BGB Interview: Caitlin FitzGerald

Posted by BGB on May 07, 2014  /   Posted in Actors, agents, Agents and Managers, All Categories, Artistry, Auditioning, BGB Mag, Classes, Coaching, Community, Movies, Rejection, Television

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Amidst a cast of talented newcomers and reliable stalwarts, actress, Caitlin FitzGerald has emerged as an undisputed standout on Showtime’s hit drama, ‘Masters of Sex’. That’s because the luminous performer imbues her character – the elegant if confined Mrs. Libby Masters – with such grit and grace, that one can’t help but connect with this woman’s powerful emotional journey.

Recently, FitzGerald took a break from filming the show’s highly-anticipated second season to chat with MoS casting director and BGB Studio co-founder, Risa Bramon Garcia about her challenging role, how she handles escalating expectations, and of course, her love of acting. 

In one word, how do you feel right now?


No doubt, about the upcoming Season Two… What are your hopes for the show in its sophomore year?

“I hope (that) we continue to ask compelling and difficult questions about sex and its ramifications, and that the characters get to be ever-increasingly complex. Also, that we get to do it for many seasons to come.”

Where would you say is the point at which you leave off and the character of Libby begins?

“I think the game of trying to discern where an actor ends and a role begins is an easy one- when something doesn’t feel truthful as you watch it, chances are the actor is at a distance from their character. The trick comes in trying to tease out how to relate to all of the colors of your character’s life. At least I think so currently. Check back in with me in a few years and I might have a totally different opinion, as it’s ever evolving.”

How did getting this role change you as an actor?

“If you’re lucky – as an actor – every role changes you, I think. I’ve learned a lot from Libby. This is also my first experience following a single character through multiple seasons of a show and it’s really interesting to think about how to keep from taking anything for granted and to continually invest in discovering different dimensions of her.”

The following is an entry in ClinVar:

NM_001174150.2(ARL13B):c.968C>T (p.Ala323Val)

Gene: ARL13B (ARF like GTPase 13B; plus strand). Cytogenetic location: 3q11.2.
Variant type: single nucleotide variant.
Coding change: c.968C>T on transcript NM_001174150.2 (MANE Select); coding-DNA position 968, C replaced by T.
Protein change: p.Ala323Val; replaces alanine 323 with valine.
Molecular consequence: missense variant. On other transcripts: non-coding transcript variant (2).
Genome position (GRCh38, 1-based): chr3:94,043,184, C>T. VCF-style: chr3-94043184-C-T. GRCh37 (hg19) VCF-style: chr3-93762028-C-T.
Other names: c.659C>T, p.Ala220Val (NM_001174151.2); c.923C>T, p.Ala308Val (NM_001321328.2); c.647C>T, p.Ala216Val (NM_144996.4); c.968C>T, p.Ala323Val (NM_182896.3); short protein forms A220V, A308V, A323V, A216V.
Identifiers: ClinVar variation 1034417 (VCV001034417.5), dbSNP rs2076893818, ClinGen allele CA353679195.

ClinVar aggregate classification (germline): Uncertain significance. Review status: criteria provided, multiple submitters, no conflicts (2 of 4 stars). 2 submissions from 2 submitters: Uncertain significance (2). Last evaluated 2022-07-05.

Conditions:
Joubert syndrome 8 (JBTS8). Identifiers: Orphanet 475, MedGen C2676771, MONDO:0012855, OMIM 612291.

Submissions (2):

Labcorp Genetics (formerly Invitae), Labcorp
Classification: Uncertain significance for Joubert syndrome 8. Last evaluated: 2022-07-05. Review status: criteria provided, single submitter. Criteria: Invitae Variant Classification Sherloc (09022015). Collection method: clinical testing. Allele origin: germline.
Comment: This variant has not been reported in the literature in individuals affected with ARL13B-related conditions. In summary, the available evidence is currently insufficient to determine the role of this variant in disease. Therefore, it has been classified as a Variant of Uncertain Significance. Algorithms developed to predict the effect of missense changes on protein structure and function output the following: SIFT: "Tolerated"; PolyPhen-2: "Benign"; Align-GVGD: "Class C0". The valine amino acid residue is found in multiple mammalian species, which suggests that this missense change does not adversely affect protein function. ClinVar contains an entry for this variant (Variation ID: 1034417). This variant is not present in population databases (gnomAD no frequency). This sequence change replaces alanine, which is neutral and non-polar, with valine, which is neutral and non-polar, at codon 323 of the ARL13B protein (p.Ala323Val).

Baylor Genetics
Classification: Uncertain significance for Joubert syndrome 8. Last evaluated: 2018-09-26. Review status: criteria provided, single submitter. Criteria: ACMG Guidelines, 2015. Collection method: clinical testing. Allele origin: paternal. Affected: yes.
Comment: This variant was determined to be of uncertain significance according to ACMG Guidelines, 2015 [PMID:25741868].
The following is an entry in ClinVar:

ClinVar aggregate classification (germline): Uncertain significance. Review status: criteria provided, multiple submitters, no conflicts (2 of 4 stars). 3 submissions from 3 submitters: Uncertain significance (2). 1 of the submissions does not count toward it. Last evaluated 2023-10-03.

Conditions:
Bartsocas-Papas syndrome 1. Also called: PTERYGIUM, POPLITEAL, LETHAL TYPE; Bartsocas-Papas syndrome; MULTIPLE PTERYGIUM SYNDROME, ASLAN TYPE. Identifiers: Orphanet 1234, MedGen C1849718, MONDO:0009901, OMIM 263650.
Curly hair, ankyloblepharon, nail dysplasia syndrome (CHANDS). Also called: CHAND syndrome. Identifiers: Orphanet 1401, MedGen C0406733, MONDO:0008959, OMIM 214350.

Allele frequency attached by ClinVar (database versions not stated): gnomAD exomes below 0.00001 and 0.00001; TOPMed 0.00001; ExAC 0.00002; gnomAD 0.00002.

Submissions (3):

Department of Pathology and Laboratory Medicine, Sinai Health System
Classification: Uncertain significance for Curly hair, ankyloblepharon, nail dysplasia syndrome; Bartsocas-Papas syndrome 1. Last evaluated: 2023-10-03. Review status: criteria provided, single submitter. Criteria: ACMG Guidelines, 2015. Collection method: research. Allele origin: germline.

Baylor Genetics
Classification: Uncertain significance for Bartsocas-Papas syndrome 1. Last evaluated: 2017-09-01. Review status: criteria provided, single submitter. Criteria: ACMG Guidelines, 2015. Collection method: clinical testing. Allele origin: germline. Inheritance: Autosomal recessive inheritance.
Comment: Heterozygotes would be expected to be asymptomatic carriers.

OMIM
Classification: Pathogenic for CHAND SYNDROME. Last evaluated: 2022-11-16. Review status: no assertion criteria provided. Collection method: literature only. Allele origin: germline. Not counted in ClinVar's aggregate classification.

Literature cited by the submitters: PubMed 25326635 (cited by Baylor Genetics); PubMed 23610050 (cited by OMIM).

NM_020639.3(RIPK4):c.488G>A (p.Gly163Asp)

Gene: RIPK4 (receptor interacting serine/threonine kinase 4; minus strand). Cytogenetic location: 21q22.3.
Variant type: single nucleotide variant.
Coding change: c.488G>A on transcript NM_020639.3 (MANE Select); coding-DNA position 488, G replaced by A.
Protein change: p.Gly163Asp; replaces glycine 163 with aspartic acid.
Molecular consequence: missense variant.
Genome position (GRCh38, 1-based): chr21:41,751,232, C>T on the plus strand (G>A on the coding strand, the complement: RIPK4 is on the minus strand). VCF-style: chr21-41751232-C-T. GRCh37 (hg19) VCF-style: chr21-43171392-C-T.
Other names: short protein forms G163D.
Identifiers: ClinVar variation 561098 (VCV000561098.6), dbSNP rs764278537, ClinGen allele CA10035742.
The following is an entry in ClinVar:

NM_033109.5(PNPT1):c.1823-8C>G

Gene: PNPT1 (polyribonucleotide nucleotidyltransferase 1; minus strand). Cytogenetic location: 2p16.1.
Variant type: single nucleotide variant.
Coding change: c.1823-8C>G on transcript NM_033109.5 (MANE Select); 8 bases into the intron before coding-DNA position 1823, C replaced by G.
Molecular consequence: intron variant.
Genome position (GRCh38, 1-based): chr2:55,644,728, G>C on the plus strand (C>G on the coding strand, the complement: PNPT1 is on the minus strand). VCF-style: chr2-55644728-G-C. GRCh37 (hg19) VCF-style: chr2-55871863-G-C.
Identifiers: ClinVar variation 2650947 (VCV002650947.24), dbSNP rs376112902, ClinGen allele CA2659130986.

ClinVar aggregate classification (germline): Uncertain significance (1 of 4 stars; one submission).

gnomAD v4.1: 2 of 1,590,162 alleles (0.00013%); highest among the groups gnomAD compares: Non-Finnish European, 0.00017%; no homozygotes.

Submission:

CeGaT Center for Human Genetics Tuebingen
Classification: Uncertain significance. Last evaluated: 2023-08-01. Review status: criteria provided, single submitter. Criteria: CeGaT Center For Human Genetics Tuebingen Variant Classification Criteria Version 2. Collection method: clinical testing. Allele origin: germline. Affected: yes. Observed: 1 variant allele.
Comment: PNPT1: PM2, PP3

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What is the audition process like now for you?

“I hate auditioning. I wish I could say I am one of those actors who just “loves any chance to act.” I’m not. At least not as far as audition acting goes. It feels really artificial to me to sit in a tiny room on a folding chair and act with a reader who is often not an actor and try to make something happen. It just feels contrived to me and not like a good or collaborative space in which to explore. I also get really nervous which is funny because I don’t usually get very nervous when I am actually doing the job. I want to say at every audition:  This may suck, but if you hire me I will make you proud. But this may suck.”

How do you prepare then?

“I try to be completely off-book first and foremost. One of my best acting teachers says that you can’t do two things at once: you can’t be reading your lines and also trying to act. I also think if there is a prayer of connecting with the reader through the haze of nerves, it can only happen if I know my lines backwards and forwards. And then I try to figure out how to connect with the material in a way that moves me deeply enough to propel the scene and the character. I also warm up before every audition and in LA I try to sing really loudly in the car all the way there.”

You mention an acting teacher…  Have you trained formally?

“I’ve been acting since I was a little kid and did my 10,000 hours doing plays like crazy growing up. Then I went to NYU’s Tisch School of the Arts where I trained at the Stella Adler studio. I also spent a semester studying Shakespeare at the Royal Academy of Dramatic Art in London

Do you still take classes? If so, how do they serve you?

“I try to always be acting and if I’m not working, I am usually in a class of some kind. Currently, I’m really interested in the physical side of (the craft) and how to access character and emotion through the body. To that end I work with an amazing voice teacher named Susan Main and am doing Alexander work whenever I can.”

Other ways you keep yourself primed when you’re not working?

“I’m also a member of two amazing companies in New York that keep me inspired and working. One is the Barefoot Theater Company, which is a terrific theater company dedicated to new work, who also recently helped produce a short film that I wrote and directed. And I’m a member of the Actors Center Workshop Company, which runs classes with incredible teachers for professional actors.”

Can you talk about your work as a writer/director/producer?